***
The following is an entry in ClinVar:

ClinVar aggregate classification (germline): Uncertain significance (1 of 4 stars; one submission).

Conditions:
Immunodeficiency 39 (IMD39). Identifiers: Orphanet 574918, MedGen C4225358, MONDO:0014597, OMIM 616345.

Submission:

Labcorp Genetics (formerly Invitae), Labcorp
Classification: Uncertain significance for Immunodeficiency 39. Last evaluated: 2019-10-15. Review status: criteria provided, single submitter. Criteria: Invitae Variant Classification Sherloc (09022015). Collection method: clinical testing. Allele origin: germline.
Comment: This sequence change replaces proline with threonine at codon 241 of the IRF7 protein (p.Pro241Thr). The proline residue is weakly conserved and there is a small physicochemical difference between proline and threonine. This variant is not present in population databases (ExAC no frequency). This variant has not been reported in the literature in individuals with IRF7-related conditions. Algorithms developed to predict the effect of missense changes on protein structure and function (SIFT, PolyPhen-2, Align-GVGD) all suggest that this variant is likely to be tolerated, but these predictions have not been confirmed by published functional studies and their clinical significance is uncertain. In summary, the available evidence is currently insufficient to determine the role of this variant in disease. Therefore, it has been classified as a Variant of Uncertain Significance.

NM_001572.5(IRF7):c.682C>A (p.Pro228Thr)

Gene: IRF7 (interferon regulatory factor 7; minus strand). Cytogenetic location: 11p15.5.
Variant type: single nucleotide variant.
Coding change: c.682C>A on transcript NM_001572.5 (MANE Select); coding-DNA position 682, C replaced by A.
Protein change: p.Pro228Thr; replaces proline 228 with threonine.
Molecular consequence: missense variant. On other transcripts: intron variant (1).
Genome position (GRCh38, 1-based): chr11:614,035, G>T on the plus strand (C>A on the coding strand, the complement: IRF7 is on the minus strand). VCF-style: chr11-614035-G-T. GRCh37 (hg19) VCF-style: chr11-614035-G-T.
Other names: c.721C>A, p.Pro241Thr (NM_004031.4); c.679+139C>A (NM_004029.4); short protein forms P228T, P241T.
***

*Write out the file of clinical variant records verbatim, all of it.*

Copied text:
The following is an entry in ClinVar:

ClinVar aggregate classification (germline): Uncertain significance (1 of 4 stars; one submission).

Conditions:
Immunodeficiency 39 (IMD39). Identifiers: Orphanet 574918, MedGen C4225358, MONDO:0014597, OMIM 616345.

Submission:

Labcorp Genetics (formerly Invitae), Labcorp
Classification: Uncertain significance for Immunodeficiency 39. Last evaluated: 2019-10-15. Review status: criteria provided, single submitter. Criteria: Invitae Variant Classification Sherloc (09022015). Collection method: clinical testing. Allele origin: germline.
Comment: This sequence change replaces proline with threonine at codon 241 of the IRF7 protein (p.Pro241Thr). The proline residue is weakly conserved and there is a small physicochemical difference between proline and threonine. This variant is not present in population databases (ExAC no frequency). This variant has not been reported in the literature in individuals with IRF7-related conditions. Algorithms developed to predict the effect of missense changes on protein structure and function (SIFT, PolyPhen-2, Align-GVGD) all suggest that this variant is likely to be tolerated, but these predictions have not been confirmed by published functional studies and their clinical significance is uncertain. In summary, the available evidence is currently insufficient to determine the role of this variant in disease. Therefore, it has been classified as a Variant of Uncertain Significance.

NM_001572.5(IRF7):c.682C>A (p.Pro228Thr)

Gene: IRF7 (interferon regulatory factor 7; minus strand). Cytogenetic location: 11p15.5.
Variant type: single nucleotide variant.
Coding change: c.682C>A on transcript NM_001572.5 (MANE Select); coding-DNA position 682, C replaced by A.
Protein change: p.Pro228Thr; replaces proline 228 with threonine.
Molecular consequence: missense variant. On other transcripts: intron variant (1).
Genome position (GRCh38, 1-based): chr11:614,035, G>T on the plus strand (C>A on the coding strand, the complement: IRF7 is on the minus strand). VCF-style: chr11-614035-G-T. GRCh37 (hg19) VCF-style: chr11-614035-G-T.
Other names: c.721C>A, p.Pro241Thr (NM_004031.4); c.679+139C>A (NM_004029.4); short protein forms P228T, P241T.